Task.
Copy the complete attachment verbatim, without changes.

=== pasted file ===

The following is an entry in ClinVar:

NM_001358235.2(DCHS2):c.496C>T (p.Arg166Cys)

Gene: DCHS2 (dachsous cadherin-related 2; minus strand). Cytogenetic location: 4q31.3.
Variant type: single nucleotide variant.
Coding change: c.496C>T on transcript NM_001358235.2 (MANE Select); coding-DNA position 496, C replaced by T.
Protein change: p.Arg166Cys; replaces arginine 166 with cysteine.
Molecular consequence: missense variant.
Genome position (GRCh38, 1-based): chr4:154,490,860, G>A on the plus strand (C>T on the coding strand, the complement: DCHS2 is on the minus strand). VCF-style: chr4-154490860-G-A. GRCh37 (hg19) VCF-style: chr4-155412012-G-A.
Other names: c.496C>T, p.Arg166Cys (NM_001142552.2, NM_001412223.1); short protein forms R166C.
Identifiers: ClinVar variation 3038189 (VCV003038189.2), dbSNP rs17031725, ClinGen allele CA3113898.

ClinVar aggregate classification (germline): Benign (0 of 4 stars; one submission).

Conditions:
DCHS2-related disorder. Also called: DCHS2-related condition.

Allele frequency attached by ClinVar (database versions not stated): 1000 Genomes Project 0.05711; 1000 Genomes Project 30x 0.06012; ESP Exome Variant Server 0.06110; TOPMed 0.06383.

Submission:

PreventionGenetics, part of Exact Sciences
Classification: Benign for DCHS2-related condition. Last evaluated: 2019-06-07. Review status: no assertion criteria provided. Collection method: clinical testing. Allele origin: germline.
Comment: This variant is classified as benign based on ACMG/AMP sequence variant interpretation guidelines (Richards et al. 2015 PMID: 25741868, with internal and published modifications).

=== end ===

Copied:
The following is an entry in ClinVar:

NM_001358235.2(DCHS2):c.496C>T (p.Arg166Cys)

Gene: DCHS2 (dachsous cadherin-related 2; minus strand). Cytogenetic location: 4q31.3.
Variant type: single nucleotide variant.
Coding change: c.496C>T on transcript NM_001358235.2 (MANE Select); coding-DNA position 496, C replaced by T.
Protein change: p.Arg166Cys; replaces arginine 166 with cysteine.
Molecular consequence: missense variant.
Genome position (GRCh38, 1-based): chr4:154,490,860, G>A on the plus strand (C>T on the coding strand, the complement: DCHS2 is on the minus strand). VCF-style: chr4-154490860-G-A. GRCh37 (hg19) VCF-style: chr4-155412012-G-A.
Other names: c.496C>T, p.Arg166Cys (NM_001142552.2, NM_001412223.1); short protein forms R166C.
Identifiers: ClinVar variation 3038189 (VCV003038189.2), dbSNP rs17031725, ClinGen allele CA3113898.

ClinVar aggregate classification (germline): Benign (0 of 4 stars; one submission).

Conditions:
DCHS2-related disorder. Also called: DCHS2-related condition.

Allele frequency attached by ClinVar (database versions not stated): 1000 Genomes Project 0.05711; 1000 Genomes Project 30x 0.06012; ESP Exome Variant Server 0.06110; TOPMed 0.06383.

Submission:

PreventionGenetics, part of Exact Sciences
Classification: Benign for DCHS2-related condition. Last evaluated: 2019-06-07. Review status: no assertion criteria provided. Collection method: clinical testing. Allele origin: germline.
Comment: This variant is classified as benign based on ACMG/AMP sequence variant interpretation guidelines (Richards et al. 2015 PMID: 25741868, with internal and published modifications).